This series features highlights from the ongoing exhibit The Fourth Wall: Transforming City Hall. The exhibit, on now at the Urbanspace Gallery, considers possible avenues to break down the barriers to participation in civic life that exist at Toronto’s City Hall.
As the 2012 budget discussion heats up, citizens are liable to feel that their priorities are not reflected in the proposed spending. Emotions surrounding the spending decisions and the process by which they are reached are justifiably intense – these choices shape the city around us.
The public is invited to engage in this process through a series of consultation events and activities (this year’s festivities begin December 7th). As Councillor Ford put it this past year, “we always listen to the people.” Yet many participants walk away feeling like their participation hasn’t made an impact on the outcomes.
Several jurisdictions are experimenting with a greater degree of citizen involvement in their budgeting processes. Toronto-native Josh Lerner, the brains behind a recent initiative in NYC, defines participatory budgeting as “a democratic process that enables ordinary community members to directly decide how budget money is spent”. The process gives residents a deeper understanding of where their money goes, the real of costs of running a city and their own community’s priorities. To date, more than 1,200 municipalities have initiated some form of participatory budgeting to engage their citizens in the decision making process. I’ll discuss four examples here.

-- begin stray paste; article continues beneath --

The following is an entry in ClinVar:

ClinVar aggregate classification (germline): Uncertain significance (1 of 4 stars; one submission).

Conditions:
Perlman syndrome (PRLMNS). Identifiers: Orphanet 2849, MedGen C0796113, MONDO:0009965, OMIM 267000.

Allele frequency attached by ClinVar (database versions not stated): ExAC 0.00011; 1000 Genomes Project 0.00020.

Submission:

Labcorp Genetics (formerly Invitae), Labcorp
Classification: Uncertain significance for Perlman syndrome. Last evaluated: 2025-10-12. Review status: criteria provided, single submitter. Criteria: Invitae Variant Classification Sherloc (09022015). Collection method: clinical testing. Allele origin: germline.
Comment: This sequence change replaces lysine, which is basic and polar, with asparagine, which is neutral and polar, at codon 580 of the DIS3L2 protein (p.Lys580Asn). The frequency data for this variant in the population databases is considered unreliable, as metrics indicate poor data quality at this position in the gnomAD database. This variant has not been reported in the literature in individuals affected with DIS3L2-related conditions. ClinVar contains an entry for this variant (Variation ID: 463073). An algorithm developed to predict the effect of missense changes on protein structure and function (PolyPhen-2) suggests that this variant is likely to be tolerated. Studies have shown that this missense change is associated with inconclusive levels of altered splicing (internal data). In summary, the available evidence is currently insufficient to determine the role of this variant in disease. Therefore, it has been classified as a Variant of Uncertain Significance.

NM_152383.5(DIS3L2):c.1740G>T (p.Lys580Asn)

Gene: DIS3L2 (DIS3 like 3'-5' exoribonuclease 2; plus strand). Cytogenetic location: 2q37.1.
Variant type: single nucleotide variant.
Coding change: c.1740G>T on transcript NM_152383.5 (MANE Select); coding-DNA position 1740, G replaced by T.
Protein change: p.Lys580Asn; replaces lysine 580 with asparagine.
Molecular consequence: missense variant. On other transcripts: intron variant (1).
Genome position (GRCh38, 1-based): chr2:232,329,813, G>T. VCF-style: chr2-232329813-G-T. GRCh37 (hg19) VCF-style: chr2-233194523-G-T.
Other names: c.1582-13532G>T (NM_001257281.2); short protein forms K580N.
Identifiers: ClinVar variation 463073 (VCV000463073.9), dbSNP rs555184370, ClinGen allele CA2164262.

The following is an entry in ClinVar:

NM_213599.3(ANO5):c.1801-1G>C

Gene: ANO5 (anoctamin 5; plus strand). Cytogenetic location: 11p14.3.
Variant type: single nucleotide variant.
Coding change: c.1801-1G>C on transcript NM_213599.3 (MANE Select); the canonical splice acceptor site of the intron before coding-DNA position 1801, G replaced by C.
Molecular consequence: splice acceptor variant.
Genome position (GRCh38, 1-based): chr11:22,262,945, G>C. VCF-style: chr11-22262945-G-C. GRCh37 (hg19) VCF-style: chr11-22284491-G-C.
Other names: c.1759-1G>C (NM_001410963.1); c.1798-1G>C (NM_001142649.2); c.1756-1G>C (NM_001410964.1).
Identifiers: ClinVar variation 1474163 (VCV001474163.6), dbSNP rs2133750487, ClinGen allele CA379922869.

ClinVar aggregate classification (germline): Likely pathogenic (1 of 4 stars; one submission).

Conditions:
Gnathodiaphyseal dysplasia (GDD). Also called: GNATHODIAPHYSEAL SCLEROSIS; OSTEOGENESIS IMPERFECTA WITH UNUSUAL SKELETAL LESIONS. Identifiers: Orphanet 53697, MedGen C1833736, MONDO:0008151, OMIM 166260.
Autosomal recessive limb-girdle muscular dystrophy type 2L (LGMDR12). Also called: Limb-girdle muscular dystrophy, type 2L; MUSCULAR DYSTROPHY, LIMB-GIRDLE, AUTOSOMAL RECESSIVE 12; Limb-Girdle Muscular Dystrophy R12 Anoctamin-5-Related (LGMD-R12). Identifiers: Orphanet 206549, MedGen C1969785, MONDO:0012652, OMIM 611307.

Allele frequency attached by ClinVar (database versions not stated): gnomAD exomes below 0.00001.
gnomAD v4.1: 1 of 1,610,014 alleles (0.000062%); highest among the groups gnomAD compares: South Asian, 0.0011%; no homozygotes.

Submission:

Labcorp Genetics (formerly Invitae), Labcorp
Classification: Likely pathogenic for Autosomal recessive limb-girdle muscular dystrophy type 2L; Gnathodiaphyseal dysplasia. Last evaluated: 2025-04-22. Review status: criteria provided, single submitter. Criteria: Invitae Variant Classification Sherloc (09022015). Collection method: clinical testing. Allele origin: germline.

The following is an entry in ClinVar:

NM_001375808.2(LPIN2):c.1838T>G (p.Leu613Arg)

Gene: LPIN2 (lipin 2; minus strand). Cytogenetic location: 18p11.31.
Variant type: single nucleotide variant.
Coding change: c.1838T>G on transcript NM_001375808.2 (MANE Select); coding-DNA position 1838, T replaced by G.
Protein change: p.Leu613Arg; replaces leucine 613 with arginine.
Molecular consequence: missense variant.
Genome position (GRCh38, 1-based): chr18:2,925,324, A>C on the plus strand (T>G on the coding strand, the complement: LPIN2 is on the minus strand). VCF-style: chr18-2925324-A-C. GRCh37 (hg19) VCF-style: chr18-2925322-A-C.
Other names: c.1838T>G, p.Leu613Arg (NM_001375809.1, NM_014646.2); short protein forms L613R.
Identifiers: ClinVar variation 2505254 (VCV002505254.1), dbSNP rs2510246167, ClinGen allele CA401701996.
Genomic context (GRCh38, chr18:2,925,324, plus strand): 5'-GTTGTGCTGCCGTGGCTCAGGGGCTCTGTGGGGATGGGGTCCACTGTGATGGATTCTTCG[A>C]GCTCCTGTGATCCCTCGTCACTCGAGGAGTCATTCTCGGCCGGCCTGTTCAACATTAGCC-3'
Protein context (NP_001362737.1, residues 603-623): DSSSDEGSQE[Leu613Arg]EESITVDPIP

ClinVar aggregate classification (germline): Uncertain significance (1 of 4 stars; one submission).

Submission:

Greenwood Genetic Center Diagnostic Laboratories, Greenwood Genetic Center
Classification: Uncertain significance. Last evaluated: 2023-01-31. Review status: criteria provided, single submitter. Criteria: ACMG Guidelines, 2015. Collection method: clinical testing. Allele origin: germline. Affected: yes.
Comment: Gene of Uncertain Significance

Porto Alegre, Brazil conducted the first municipal participatory budgeting process in 1989 and continues to do so annually. Through the process, 50,000 citizens allocate 20% of the city’s total budget. The process was instigated by the city’s Union of Neighbourhood Associations and uses a subsidiary structure to ensure that residents’ voices are heard. Local, regional, and city-wide budgeting units encourage everyone to participate while allowing for negotiation of regional priorities. Observers note that one of the most important benefits of the process is an enhanced sense of community and social cohesion.
In 2009, Chicago alderman Joe Moore initiated a participatory budgeting project in his district, the 49th Ward. The project allows all ward residents (regardless of citizenship or voter registration status) to research, propose and advocate for local initiatives to be funded with the ward’s $1.3 million of discretionary funding. In 2010, more than 1,600 citizens cast ballots during the process.
In February 2011, Calgary’s City Council initiated a participatory review of core services with an eye towards establishing a formal participatory budgeting process by 2016. The four month process engaged 24,000 individuals through workshops, surveys, community conversations and social media platforms.
Toronto Community Housing
Since 2002, Toronto Community Housing has engaged tenants in a participatory budgeting process to allocate $9 million in capital funds. Projects proposed by tenants range from new lighting and security improvements to community gardens.
Does participatory budgeting appeal to you? How would you improve the existing budget consultation process? Are there any projects you think you could convince your neighbours to support in a participatory budgeting process?
The Fourth Wall: Transforming City Hall is on at the Urbanspace Gallery (401 Richmond St. W.) until the end of the year. The building is open weekdays, 7am to 7pm, and Saturdays, 9am to 6pm. Curated by Dave Meslin, Research by Hilary Best, Design by Adam Zinzan-Harris.